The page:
Behavioral Therapy Techniques Show Promise for Alzheimers’ Patients

If you are caring for a person with Alzheimers’ dementia, you are probably seeing a number of behavioral changes that are difficult to understand and challenging to respond to. These are sometimes called “neuropsychiatric symptoms,” and they span the spectrum from apathy and depression to wandering, disinhibition, irritable verbal onslaughts, agitated pacing, and hallucinations. Physicians sometimes have success in managing these symptoms by prescribing  medications to address anxiety, restlessness/agitation or psychosis. Studies are ongoing and there’s an excellent article about them by Jeffrey L. Cummings, M.D. in the Spring, 2016 issue of  AFA Care Quarterly.

Non-pharmacologic  interventions are the province of behavioral therapy. Caregivers can learn what triggers an agitated response and can avoid those triggers; they can learn to engage the patient in activities which increase socialization and stimulation while avoiding an increase in the patient’s confusion or distress. Each patient is of course unique, and a caregiver would be wise to keep notes of behavioral changes, stimuli and triggers, as well as what responses seem effective and which just made things worse. This is crucial information for the physician, as well as for other people who will be caring for the individual.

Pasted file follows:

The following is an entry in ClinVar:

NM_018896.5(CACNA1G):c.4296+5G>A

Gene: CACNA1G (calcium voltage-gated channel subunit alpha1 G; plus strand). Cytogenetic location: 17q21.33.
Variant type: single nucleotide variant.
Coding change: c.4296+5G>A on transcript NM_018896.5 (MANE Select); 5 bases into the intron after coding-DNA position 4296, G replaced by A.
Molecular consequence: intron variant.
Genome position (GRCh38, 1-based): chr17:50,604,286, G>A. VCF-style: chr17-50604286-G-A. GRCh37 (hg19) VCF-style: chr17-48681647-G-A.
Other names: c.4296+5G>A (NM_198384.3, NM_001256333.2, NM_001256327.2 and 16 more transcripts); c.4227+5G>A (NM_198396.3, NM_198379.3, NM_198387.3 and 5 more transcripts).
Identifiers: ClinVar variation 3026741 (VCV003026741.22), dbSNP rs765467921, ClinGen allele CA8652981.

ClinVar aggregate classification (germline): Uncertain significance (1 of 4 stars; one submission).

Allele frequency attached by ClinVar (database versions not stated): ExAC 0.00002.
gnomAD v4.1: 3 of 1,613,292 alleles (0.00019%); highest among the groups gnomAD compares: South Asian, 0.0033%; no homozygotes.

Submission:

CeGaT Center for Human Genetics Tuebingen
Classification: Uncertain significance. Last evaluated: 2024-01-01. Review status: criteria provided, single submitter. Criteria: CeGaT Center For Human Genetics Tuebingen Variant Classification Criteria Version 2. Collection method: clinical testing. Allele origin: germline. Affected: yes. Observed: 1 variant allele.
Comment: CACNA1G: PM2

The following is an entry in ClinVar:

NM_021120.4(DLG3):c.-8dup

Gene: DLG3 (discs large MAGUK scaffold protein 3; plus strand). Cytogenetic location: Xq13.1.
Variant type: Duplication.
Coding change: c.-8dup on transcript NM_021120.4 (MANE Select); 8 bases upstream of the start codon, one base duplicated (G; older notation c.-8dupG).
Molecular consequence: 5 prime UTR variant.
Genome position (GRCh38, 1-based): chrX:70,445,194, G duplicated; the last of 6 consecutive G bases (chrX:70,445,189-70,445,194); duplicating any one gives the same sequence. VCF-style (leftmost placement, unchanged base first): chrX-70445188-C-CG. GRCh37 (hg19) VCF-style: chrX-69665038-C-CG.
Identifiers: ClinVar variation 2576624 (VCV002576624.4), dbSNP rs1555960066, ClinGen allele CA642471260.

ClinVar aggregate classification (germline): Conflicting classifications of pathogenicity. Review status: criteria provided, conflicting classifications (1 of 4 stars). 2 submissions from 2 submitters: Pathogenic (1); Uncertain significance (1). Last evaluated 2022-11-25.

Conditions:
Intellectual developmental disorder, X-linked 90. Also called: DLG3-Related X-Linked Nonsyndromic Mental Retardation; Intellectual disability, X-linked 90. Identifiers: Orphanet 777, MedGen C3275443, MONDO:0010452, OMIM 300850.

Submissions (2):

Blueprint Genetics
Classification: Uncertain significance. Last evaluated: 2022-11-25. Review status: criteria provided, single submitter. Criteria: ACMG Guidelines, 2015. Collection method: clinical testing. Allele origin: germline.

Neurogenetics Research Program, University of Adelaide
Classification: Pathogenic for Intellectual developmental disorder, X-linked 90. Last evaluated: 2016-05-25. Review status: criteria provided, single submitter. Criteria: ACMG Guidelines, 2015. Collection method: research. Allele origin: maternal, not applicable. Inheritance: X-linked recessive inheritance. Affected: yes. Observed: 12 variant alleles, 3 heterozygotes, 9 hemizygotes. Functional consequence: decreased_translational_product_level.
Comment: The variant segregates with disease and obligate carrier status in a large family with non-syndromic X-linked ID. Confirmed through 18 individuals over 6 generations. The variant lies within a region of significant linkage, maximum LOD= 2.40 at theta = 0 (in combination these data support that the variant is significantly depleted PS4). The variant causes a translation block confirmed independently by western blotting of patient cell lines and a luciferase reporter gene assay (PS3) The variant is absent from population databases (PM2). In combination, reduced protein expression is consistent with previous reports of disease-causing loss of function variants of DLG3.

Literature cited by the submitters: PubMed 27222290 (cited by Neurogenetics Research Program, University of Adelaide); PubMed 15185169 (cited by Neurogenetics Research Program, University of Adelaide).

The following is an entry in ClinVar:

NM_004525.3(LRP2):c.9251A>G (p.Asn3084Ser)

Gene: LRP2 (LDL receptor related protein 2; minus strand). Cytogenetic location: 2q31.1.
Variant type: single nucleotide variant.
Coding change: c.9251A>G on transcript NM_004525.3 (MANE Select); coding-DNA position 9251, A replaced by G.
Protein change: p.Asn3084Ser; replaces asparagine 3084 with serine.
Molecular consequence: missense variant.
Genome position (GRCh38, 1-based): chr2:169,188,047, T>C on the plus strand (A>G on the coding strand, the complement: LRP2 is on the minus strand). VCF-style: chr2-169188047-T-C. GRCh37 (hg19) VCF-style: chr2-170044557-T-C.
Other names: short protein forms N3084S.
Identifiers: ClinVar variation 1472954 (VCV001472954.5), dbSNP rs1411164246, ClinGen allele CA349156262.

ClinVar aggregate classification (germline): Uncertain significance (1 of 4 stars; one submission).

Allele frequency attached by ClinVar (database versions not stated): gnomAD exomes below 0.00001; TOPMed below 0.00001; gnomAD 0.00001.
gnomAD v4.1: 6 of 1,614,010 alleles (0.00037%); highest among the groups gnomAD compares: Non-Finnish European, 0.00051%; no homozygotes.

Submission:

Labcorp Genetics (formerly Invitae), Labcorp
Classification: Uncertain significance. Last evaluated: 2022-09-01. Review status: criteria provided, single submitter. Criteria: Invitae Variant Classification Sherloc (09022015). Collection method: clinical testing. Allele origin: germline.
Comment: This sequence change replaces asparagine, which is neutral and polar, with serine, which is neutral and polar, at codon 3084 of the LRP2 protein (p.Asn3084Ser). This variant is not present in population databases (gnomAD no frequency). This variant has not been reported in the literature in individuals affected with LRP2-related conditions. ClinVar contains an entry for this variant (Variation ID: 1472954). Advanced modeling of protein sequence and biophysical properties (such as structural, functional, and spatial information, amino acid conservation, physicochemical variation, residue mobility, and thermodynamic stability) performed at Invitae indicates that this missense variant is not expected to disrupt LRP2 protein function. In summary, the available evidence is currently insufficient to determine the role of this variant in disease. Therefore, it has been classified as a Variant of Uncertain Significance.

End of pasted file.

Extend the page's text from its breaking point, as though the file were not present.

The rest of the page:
If your loved one needs to be placed in a nursing home, a full medical report is requested and it is important to discuss these behavioral issues as you work with the staff to develop the individualized care plan. The Nursing Home Resident’s Bill of Rights and federal Medicare and Medicaid laws require a skilled nursing facility to “provide services to attain or maintain the highest practicable physical, mental, and psychosocial well-being of each resident, in accordance with a written plan of care.” See 42 USC 1395i-3(b). It has to be an individualized plan. You will be helping the staff to do the best job for your loved one if you share with them what you know about him or her.

We advocate for nursing home residents in care planning meetings. For elder care advice and representation, call us at … 732-382-6070

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